I finally have my new revised plank plug and parting board ready for PVA and then first mould half. It has about 5 coats of wax as seen in the picture. Along the way, I had a house breakin and the kid damaged the plug by spearing it into the ground. Fortunately, it did not do much damage, and I was able to repair it reasonably easy. The police found the kid and return other stolen goods!
Posted by Jim.Thompson | May 01, 2011 @ 03:26 AM | 5,243 Views
The shaping and surfacing of the plug is nearing completion. It is quite a challenge to keep the wing fillets geometry correct and to maintain the sharp arris where the part will meet the wing.
I have started to cut out the parting board.
Posted by Jim.Thompson | Apr 23, 2011 @ 04:20 AM | 3,720 Views
I'm now surfacing and sanding the plug. I use polyester resin mixed with "Q" cells and "wax in styrene". This is brushed on and sanded with 40 grit paper dry to start with. After first couple of coats or so, I then wet sand between coats with 80 grit wet and dry paper.

This is in preparation for spraying with polyester gel coat.
Posted by Jim.Thompson | Apr 18, 2011 @ 03:43 AM | 4,498 Views
My recently built PW51 plank has flown many time now and is such a success that I am developing the plug to include the fin and fillets. I'm make a new mould from this. The final model will be a 2 part wing, my first.

The pictures tell the story, but a few details might help to explain how I went about it.
I made the fin by hot wire cutting a symmetrical (SD8020) blue foam core and gluing pre made skins onto it in the usual fashion. Wooden tips and LE were then added and shaped. I then PU glued it to the old plug.
For the wing fillets I went about it like this: I printed out several profiles of the airfoils on Profili2 and cut some 10mm thick Douglas Fir to the shape. These were glued onto the plug using the jig system in the pictures. I also cut out some formica profiles which are hot glued to the outside of the wood. These are intended to protect the arris on the end of the fillets during the sanding and filling process. To get them square with the fin, a 5mm locating hole was drilled in both sides and a larger one drilled through the main body of the plug to take the 5mm carbon tube. Everything was set up on a level surface and a plumb bob was used to get the fin/body vertical.
I also used the tube to ensure the fillets were square to the centreline of the body.
The last thing to check was that the fillets were parallel.
The two sandwiching boards clamped the assembly and were adjusted to be both parallel with each other and parallel with the centreline.

I then cut some small LE and TE gussets out of some 1.5mm ply. These were glued in to provide screeding stops for the splooge infill.
The last picture is the polyester/"Q" cells/wax in styrene filler roughly applied waiting to go off prior to sanding.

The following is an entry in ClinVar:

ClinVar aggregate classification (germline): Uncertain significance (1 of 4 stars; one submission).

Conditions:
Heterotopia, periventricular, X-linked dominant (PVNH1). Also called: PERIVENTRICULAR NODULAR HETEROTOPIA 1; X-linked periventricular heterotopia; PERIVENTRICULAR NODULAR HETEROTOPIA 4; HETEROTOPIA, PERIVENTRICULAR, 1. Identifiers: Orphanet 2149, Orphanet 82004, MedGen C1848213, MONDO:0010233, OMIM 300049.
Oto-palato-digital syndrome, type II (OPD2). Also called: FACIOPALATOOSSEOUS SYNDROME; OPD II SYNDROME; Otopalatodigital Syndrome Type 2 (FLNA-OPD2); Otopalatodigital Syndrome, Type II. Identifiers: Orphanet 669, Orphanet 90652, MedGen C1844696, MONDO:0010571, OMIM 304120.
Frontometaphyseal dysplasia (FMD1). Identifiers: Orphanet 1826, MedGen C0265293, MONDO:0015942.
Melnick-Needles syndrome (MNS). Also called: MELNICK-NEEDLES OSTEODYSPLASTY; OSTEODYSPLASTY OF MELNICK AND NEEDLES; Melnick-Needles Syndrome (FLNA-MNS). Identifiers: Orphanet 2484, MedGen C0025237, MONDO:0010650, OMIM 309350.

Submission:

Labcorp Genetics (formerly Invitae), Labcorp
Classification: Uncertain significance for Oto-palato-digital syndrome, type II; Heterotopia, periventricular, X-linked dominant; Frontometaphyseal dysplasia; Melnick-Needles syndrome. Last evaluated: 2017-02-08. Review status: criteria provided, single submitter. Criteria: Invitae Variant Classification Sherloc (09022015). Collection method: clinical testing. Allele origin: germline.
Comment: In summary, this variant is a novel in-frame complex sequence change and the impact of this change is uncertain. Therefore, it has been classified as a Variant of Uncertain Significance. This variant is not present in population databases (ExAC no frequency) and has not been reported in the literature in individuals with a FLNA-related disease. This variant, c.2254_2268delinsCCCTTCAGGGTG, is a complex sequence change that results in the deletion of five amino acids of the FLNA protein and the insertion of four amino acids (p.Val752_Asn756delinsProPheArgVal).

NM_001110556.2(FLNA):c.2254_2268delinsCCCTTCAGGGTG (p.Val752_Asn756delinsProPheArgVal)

Posted by Jim.Thompson | Apr 01, 2010 @ 06:51 PM | 4,745 Views
I have just stripped down my double taper wing for the new "Endorphin Rush" bagged in one piece. This is my first attempt at bagging a wing this size in once piece, and it turned out fine.

After some discussion with Sean Moloney is about to tackle an even bigger one (see his blog), I decided on buying a and using the FGI nylon vac bag material and tacky tape. "Tacky Tape" is the trade name, and it is a bit like blue tack and thick butyl mastic. The combination worked very well.

I hope the pics will describe the proceedure. Some carefull forward planning made it straight forward actually. I would do the same again.

Very pleasing result!

Posted by Jim.Thompson | Mar 22, 2010 @ 08:27 PM | 4,794 Views
My new "Endorphin" is now trimmed and sorted. The brakes work so well, I had to reduce the deflection of the flaps to around 65 deg. To adjust the down elevator compensation, I selected the programmable mixer on the tx. before launch. I could then adjust it while flying, by bring the tx up close to my face while the plane was high and safe.
I have it trimmed nicely for all modes of flight. In the dive test, it stays on the set trajectory straight and true.
It will fly basic manouvres smoothly, but not too good on inverted flight, which is not surprising.

Very pleased with this plane!

Posted by Jim.Thompson | Mar 08, 2010 @ 07:03 PM | 6,206 Views
The new rebuilt Endorphin is finished. I followed some suggestions from Steve Wenban regarding a couple of minor mods.
I changed the tip airfoil to E205 with the foot foil the same SD6060. This was to make it more manageable to suit my level of flying skills. I also built in a small amount of dihedral.
I have flown it, and it is mostly sorted. It satisfies all expectations, and the butterfly braking slows it donw to a hear hover for very safe, controlled landings. I'm really delighted with it!

I have already started another one, this time with the original symmetrical SD8020 on the tips. Also, it will have a double taper and more modern rounded tip LE.

More as build progress continues.

Posted by Jim.Thompson | Jun 27, 2009 @ 12:59 AM | 4,922 Views
My recently built "V" tail was maidened at the Mt. Bora NSW Australia recon weekend early this month. I have posted info abou this, so will not add too much. It was one of my first composites, and eventuated over weight at 1.7 kgs. At 1800 mm, it flew (not surprisingly) very fast, much too fast for my limited experience.

I see it now as a successful prototype, and work has started on the new one which will be called: "Endorphin". Much lighter and with a more docile airfoil. The prototype had a blended airfoil, with a SD606 at the root, and a symmetrcial SD8020 at the tip.

More as this plane develops.

Posted by Jim.Thompson | May 02, 2009 @ 12:49 PM | 4,553 Views
Ok. So I have found the way to make a post on my blog!
I started flying models when I was a teenager four decades ago, flying control line aircraft, freeflight and then single channel radio control. For those younger readers out there, these primitive planes had rubber powered escapements which we wound up with a hand drill, and rudder only. This meant that the nose dipped of the plane each time a command whas given. It was one click of a button for say left, and two for right. The escapement had to go through left to get to right. Or vise/versa. In hindsight, I do no know why it was not customary to link the rudder and elevator mechanically to provide slight up when the rudder was activated. It would have provided a more balanced turn.
After over forty years abscence from flying, I was drawn into it again after a visit to my brother in New Zealand who has been an active rc modeller (again) for decades, whith his own magnificent slope on Waiheke Island. Also, a previous employer of mine gave me a built up thermal glider, which I eventually cut down the wing and fitted ailerons to make it into a slope glider aileron trainer. I learned to fly on the slope with it, and it has been crashed numerous time. Its been in trees, in the ocean and flown at great speed through a barbed wire fence.
Recently, I have been learning to build composities, so effecient! I am currently building three models of my own design. Actually, only two now, as the plank is ready to go!

More later............